Last month my blog discussed the questions relating to corporate residence and article 4(1) of the UK-US Double Tax Treaty raised in G E Financial Investments v HMRC  [2021] UKFTT 210 (TC). This month the focus is on the permanent establishment issues. The case concerned a complex financing structure General Electric Company group. The taxpayer,…

When is a taxpayer a resident of a contracting state for purposes of a tax treaty? The decades old definition in article 4(1) of the OECD Model that ‘“resident of a Contracting State” means any person who, under the laws of that State, is liable to tax therein by reason of his domicile, residence, place…

The relationship between treaties and domestic tax law ought to be straightforward. The pacta servanda sunt principle expressed in articles 26 and 27 of the Vienna Convention on the Law of Treaties itself implies that treaty obligations must be upheld notwithstanding domestic law. A variety of constitutional arrangements around the world mean that there is…

There’s something about OECD’s Pillar One. For some years now, the world has been under the spell of a new system of taxation of companies that make profits in countries without taking root there in any way. They often operate via internet platforms, which means that the profits that are generated elsewhere cannot be taxed…

The newly concluded Trade and Cooperation Agreement between the EU and UK has limited provisions concerning taxation, but interesting provisions relevant to interpretation of treaties including good faith. The Agreement does not seek to replicate many of the rights which UK citizens and businesses had under EU law. There is no general non-discrimination provision. Double…

Those with a long memory for cricketing events may remember the 1996 World Cup hosted jointly by India, Pakistan and Sri Lanka. The winner, Sri Lanka, made 398 runs for 5 wickets, in a one-day international match, a record that stood until April 2006. South Africa’s Gary Kirsten scored 188 runs, not out, against the…

A couple of days ago, in the last weekly session of the Indiana-Leeds Summer Tax Workshop, I attended the presentation of a fascinating paper by Steven A. Dean (A Constitutional Moment in Cross-Border Taxation)(1) where the author analyzes the political and economic predominant influence of central economies in the design and shape of post-WWI in…

Following the Supreme Court decision in Fowler v HMRC [2020] UKSC 22, the UK First-tier Tribunal has considered another case where classification of a source of income for tax treaty purposes was in issue. This time the question was classification as business profit or income from immovable property in the Canada-UK double tax treaty. In…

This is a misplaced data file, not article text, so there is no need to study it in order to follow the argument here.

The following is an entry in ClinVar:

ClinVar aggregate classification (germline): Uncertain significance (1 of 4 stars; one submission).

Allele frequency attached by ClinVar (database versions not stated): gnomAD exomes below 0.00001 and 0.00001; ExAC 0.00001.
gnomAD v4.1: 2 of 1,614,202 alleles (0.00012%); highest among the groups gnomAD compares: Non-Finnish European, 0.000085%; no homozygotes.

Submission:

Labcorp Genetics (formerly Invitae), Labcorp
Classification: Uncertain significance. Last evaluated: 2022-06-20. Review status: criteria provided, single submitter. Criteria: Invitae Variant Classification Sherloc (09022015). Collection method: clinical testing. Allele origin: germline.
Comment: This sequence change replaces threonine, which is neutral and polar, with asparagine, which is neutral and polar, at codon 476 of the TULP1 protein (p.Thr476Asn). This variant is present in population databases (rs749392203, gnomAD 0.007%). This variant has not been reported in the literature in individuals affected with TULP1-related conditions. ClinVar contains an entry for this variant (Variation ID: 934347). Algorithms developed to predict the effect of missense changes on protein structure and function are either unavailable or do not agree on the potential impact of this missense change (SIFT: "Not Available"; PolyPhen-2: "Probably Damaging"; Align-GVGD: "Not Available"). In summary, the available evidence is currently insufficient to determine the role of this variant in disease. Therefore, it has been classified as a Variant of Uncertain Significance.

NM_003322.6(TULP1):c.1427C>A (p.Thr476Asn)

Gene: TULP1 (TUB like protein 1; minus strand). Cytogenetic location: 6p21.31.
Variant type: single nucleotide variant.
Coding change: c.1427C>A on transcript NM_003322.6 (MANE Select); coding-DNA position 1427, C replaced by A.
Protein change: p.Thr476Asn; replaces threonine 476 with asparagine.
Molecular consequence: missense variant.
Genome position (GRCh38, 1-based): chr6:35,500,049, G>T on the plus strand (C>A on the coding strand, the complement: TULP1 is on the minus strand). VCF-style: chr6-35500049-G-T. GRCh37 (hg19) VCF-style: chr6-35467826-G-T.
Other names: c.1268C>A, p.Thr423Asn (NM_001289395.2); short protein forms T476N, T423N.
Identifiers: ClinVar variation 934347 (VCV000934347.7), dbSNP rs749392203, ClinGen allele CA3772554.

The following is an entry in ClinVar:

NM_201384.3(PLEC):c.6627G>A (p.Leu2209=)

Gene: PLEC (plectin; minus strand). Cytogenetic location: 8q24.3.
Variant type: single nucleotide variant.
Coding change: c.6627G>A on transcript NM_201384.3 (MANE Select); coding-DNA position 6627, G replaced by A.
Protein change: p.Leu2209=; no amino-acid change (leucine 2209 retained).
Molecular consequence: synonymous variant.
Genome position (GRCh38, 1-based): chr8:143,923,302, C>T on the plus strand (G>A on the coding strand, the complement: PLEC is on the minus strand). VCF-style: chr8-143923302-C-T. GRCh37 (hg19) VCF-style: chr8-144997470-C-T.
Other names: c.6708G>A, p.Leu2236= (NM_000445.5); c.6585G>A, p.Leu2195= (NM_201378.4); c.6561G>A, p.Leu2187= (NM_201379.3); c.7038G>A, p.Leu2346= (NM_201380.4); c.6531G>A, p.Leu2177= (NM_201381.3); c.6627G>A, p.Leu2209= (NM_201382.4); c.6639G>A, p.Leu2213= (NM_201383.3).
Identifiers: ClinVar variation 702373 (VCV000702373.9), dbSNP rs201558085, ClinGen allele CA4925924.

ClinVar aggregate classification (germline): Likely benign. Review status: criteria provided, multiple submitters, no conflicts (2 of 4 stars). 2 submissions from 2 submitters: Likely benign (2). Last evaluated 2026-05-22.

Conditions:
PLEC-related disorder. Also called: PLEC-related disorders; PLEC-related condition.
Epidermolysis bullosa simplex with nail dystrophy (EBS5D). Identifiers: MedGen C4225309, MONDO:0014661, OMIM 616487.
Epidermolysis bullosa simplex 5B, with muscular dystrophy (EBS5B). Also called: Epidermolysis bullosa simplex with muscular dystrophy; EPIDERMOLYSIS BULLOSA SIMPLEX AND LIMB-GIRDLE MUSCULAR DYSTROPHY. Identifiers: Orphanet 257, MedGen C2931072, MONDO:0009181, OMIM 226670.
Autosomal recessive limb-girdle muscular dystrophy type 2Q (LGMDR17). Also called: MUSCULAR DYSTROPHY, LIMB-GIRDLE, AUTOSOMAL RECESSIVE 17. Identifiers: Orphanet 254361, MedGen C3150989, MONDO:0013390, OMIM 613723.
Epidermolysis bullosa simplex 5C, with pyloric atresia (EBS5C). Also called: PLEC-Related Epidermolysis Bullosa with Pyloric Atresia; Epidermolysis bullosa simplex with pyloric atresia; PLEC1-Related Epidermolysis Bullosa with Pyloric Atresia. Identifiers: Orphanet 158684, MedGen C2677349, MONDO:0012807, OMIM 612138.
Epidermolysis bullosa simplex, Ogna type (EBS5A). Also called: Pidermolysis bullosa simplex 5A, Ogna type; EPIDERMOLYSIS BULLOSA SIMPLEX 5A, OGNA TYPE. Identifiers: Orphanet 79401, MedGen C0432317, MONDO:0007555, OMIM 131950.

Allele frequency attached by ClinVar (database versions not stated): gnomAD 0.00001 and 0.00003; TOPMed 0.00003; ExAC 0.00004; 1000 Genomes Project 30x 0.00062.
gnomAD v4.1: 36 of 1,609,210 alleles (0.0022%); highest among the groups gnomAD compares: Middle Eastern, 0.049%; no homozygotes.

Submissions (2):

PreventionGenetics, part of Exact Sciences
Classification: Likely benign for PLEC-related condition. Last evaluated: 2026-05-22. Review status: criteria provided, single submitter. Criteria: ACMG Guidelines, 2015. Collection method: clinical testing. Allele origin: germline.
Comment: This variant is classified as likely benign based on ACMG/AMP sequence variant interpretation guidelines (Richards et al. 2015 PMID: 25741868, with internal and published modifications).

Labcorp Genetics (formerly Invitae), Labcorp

International double taxation should be to European VAT harmonization what tropical temperatures should be to the polar regions: a challenge of the natural laws of the universe and, at the same time, a wound inflicted to a fragile ecosystem. And yet, last June, both phenomena were officially recognized by international independent bodies: temperatures of 38…

In last month’s blog I promised to address the treaty aspects of  Davies and Others v HMRC [2020] UKUT 67 (TCC). The case concerned UK resident individuals who each took out a life insurance policy with a Bermuda insurer under which their entitlements were linked to a Mauritian company that developed land in the UK….

Measures to prevent the spread of coronavirus have impacted on every aspect of life. While the degree of enforced isolation and immobility varies from country to country, the basic elements remain the same: Most people are compelled to stay at home and to work from there if possible. The speed with which the pandemic has…

The Canadian Federal Court of Appeal has upheld the Tax Court of Canada decision in Canada v. Alta Energy Luxembourg S.A.R.L., 2020 FCA 43 (CanLII).   The case is of some significance because the Canadian Revenue Agency (“CRA”) sought to apply the Canadian domestic general anti-avoidance rule (GAAR) in order to deny treaty relief. The…

Two cases, currently before different courts highlight long-standing questions around the attribution of profits to permanent establishments. Irish and United Kingdom law on the attribution of profits to branches of non-resident companies remined identical for decades until 2003. In each country, a non-resident company trading through a branch in that country was chargeable to corporation…

Equality is one of the core values of modern democratic societies. It is no accident that equality featured in opening preamble to the United States Declaration of Independence in 1776 and the first article of both the French Declaration of the Rights of Man in 1789 and the United Nations Universal Declaration of Human Rights…